LAS VEGAS, August 30, 2007 — In what could be a preview of Sunday’s championship game at the 2007 FIBA Americas tournament, Carmelo Anthony and the US sent a message to Argentina: I don’t think so.

The defending Olympic champs put up a very physical fight from the opening tip, but it ended in a one-sided affair that wasn’t really as close as the final score, 91-76, might suggest.

“They had the whole section and they continued to cheer for 40 minutes,” Kobe Bryant said of vocal support of the opposing fans. “You could sense the intensity from the start of the game.”

The physical battle waged on both sides was best exemplified by a brief sequence in the second quarter, when Anthony was leveled by a pick at the top of the three-point arc by Argentina’s Leonardo Gutierrez. His 6-10 teammate, Martin Leiva, would pay the price at the other end of the floor, as Anthony took a pass at the top of the key, drove the lane and threw down a vicious jam over the Argentine center – easily the play of the day.

Anthony would go on to score the next seven points for the Americans, but the game was already firmly in hand. Led by Bryant’s 15 first-quarter points, the team opened a 28-13 gap after 10 minutes of play and would never seriously be challenged thereafter.

That may not be the case on Sunday, if both teams advance to meet again. Argentina – even without NBA stars Manu Ginobili, Andres Nocioni and Fabricio Oberto – showed a lot of heart and never quit fighting.

“We don’t want to hear that no more,” new Houston Rocket Luis Scola, who got into early foul trouble tonight, said afterward. “This team, I think, has so much talent. We have commitment. We work unbelievably hard. So, I don’t want to hear about the guys that are not here any more. I respect them. I know they have reasons. I have nothing against them, of course; all of them are pretty close friends of (mine). But, I think this is the team. We have to be proud of this team. So, we don’t want to hear about the guys who are not here. Because this is Argentina.”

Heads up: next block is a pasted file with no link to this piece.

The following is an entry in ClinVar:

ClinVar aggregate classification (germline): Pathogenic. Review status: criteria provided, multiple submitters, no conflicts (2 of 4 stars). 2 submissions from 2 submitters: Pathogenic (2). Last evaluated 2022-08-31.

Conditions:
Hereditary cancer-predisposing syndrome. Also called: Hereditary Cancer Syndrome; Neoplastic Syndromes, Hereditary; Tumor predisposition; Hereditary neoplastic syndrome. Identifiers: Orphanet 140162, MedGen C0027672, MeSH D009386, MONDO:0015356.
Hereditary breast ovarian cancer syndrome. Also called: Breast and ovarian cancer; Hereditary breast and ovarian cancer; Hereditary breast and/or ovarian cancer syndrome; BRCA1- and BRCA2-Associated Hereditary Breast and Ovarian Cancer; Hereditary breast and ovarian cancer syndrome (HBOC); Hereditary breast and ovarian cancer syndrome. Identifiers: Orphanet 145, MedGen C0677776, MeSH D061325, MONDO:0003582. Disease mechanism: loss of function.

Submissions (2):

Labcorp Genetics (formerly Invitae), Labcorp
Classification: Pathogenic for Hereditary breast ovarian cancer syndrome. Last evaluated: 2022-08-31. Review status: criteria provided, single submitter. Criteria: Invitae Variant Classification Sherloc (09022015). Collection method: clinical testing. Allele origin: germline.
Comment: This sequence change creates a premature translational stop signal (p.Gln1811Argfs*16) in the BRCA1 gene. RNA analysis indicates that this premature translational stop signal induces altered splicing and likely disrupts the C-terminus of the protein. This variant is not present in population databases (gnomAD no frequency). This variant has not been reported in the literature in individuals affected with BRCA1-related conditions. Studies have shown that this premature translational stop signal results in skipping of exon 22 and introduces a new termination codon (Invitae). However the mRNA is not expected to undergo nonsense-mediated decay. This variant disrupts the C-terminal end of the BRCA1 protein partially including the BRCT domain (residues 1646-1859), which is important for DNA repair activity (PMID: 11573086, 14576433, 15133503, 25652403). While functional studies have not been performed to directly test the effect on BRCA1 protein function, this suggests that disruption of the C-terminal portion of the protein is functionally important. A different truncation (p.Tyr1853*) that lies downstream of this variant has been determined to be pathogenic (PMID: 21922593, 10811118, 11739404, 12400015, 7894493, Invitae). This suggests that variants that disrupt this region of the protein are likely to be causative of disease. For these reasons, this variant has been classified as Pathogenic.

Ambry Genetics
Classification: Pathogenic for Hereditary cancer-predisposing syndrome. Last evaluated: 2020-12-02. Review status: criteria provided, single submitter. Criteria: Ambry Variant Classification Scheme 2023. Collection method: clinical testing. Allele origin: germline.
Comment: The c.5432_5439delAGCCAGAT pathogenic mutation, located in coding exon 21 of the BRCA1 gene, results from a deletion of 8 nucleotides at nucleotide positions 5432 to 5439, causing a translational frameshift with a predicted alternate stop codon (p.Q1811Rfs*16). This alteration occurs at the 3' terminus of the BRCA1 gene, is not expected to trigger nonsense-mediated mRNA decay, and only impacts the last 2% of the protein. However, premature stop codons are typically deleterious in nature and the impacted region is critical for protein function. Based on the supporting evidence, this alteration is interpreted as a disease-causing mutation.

Forget, however, a rematch between the two teams that entered tonight’s contest undefeated. The all-important games for each will be played on Saturday – after a well-deserved day of rest – when the top-seeded U.S. men’s team meets No. 4 ranked Puerto Rico at 4 p.m. (7 p.m. EDT), and Argentina meets Brazil in the 2-3 matchup at 1 p.m. (4 p.m. EDT).

In fact, forget for a moment both games on Sunday. The third place contest has so little at stake that I’d go so far as to suggest the teams form layup lines for 40 minutes and see who can drop in the most uncontested baskets during that time. You certainly would hate to see a guy like – well, you’d hate to see any guy go down, but since we’re addressing you NBA fans here – Phoenix Suns speedster Leandro Barbosa or Orlando’s point guard, Carlos Arroyo, get knicked up in what amounts to an exhibition.

The same could be said for the following game, where Saturday’s winners meet to essentially determine bragging rights. About the only thing to be gained is for Argentina to pull off an upset. For the Americans, anything less than perfect, even when the end goal has already been achieved, will still be viewed as failure by some.

That end goal, of course, is to get back to the Olympics next year in Beijing, where the team’s larger objective is to re-capture gold in the sport it once dominated.

They can’t do so without first giving their best effort on Saturday against a Puerto Rico team that has given them trouble in recent memory.

“The (NBA) playoffs, when you have a series, typically the best team always comes out on top,” Bryant said. “With one game, a team can get hot and anything can happen.”

A couple bad quarters could render worthless the eight games in nine days the team has just concluded.

Well, worthless, might be a strong word, as the team’s members spent the better part of a month – for a second straight summer – learning to play and live together.

“We’re getting better and the chemistry is getting stronger,” LeBron James, a member of the 2004 Olympic team in Athens, said. “The family part of our team is growing stronger, also, so that’s the main thing.”

That puts them light years ahead of previous teams that would simply assemble the best talent, roll out the ball and hope for the best, which doesn’t cut it anymore in international hoops.

To be the best, a team needs to have some consistency, learn to share the ball and make plays when it counts most – even if you are the best team on paper.

The U.S. is clearly, judging by the printed rosters, the top dog here in Las Vegas. It will need to prove so on Saturday if it hopes to do likewise next summer in China.